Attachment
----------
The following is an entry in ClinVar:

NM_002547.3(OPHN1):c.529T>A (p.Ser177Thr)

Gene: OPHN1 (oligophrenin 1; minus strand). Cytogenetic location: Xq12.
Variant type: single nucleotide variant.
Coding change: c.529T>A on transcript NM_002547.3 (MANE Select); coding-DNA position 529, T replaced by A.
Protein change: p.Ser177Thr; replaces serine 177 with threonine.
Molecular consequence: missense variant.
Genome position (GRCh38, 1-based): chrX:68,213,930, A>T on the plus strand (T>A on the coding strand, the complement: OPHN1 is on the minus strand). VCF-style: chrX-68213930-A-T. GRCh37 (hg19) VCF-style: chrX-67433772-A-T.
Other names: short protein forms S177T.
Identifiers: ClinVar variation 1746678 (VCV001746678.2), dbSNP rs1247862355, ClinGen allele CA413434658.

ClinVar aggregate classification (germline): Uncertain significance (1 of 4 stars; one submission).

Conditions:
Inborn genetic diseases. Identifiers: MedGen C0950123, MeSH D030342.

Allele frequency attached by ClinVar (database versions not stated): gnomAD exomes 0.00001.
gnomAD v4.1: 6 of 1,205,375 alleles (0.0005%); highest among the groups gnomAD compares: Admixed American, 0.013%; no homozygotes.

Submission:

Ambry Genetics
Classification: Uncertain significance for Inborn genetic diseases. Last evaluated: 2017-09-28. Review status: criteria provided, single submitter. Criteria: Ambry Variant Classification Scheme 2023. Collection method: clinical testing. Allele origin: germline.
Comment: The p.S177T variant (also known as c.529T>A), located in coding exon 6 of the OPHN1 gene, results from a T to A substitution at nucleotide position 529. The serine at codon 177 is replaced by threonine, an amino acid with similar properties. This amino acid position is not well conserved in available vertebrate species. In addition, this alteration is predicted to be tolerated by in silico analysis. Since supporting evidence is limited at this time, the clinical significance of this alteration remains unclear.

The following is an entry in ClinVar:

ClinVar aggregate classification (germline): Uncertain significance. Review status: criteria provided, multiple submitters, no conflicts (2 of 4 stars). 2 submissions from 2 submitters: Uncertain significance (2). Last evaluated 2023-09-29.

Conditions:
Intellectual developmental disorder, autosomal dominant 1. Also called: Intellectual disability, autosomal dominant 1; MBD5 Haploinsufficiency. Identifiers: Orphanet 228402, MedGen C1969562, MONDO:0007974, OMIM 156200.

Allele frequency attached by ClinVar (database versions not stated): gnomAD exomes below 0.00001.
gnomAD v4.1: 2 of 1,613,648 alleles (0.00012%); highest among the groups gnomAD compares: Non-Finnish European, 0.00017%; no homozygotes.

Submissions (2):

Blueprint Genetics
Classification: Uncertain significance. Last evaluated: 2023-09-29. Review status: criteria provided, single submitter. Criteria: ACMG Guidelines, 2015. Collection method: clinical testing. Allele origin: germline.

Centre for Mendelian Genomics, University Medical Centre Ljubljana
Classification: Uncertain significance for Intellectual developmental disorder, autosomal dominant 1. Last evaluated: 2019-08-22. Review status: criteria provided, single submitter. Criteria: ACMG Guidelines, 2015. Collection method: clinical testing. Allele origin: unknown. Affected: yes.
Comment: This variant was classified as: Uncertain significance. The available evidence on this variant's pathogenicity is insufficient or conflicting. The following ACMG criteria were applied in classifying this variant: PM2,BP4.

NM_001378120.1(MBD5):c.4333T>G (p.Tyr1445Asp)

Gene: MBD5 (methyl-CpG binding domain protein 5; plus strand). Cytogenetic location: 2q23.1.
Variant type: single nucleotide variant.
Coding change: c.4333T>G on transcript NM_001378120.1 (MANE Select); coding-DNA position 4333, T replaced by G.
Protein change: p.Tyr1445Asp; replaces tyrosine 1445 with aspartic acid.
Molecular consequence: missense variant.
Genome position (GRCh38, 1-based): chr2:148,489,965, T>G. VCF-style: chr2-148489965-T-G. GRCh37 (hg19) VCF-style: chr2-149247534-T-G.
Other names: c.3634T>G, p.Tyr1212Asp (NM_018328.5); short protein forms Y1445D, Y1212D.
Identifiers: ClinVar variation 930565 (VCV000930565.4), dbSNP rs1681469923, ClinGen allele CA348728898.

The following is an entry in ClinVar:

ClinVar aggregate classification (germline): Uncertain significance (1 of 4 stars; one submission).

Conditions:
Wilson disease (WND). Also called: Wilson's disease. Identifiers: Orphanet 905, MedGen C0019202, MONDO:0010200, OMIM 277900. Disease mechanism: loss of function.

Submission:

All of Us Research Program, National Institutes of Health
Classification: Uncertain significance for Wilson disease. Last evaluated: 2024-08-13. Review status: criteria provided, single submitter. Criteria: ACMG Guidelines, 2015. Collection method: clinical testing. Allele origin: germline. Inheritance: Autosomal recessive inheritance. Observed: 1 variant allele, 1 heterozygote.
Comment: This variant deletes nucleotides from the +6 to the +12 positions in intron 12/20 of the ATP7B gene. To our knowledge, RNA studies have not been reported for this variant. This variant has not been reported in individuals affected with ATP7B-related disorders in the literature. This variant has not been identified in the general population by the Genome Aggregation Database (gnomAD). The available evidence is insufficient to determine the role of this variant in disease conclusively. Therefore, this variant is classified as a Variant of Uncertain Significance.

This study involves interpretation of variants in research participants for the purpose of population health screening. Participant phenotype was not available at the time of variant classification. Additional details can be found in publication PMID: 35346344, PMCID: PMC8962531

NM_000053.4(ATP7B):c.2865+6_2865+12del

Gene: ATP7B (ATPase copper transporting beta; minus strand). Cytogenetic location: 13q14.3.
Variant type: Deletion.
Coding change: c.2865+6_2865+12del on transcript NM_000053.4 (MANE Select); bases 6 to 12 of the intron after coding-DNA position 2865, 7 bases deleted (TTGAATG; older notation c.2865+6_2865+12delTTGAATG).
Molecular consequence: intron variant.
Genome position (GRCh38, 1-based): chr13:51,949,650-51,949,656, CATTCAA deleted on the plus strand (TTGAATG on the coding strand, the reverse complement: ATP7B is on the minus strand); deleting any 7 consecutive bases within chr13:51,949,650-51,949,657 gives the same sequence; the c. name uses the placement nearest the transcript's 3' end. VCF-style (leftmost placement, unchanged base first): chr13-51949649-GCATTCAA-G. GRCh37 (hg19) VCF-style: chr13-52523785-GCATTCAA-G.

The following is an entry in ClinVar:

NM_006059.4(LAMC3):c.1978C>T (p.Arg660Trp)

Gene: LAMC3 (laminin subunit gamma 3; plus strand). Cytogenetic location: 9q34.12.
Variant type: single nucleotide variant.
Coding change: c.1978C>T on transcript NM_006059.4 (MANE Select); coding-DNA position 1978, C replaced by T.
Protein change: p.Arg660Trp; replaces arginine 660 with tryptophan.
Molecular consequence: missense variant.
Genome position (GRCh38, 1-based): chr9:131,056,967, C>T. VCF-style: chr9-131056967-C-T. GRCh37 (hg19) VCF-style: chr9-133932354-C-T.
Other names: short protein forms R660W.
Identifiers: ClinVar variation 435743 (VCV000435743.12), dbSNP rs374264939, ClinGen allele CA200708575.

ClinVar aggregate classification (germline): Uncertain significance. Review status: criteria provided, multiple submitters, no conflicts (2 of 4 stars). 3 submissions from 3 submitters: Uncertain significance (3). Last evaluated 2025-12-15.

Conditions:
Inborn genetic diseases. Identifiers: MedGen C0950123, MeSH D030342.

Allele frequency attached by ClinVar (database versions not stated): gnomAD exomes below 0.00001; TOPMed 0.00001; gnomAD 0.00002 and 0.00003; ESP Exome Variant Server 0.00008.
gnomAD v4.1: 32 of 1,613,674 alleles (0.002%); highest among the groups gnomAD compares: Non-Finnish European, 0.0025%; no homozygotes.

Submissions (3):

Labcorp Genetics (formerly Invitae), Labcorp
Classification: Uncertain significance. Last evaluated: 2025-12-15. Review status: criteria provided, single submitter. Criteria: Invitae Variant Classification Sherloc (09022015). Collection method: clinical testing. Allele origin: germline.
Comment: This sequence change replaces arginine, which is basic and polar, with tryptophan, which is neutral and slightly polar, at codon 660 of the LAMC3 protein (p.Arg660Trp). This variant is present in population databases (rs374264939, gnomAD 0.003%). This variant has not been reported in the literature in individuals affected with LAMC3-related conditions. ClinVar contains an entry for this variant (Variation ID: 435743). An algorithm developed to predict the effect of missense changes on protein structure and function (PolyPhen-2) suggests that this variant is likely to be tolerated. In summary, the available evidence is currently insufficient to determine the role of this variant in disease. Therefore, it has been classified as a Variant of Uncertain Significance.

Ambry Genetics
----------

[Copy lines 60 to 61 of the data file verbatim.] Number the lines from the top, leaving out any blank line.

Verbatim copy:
Coding change: c.1978C>T on transcript NM_006059.4 (MANE Select); coding-DNA position 1978, C replaced by T.
Protein change: p.Arg660Trp; replaces arginine 660 with tryptophan.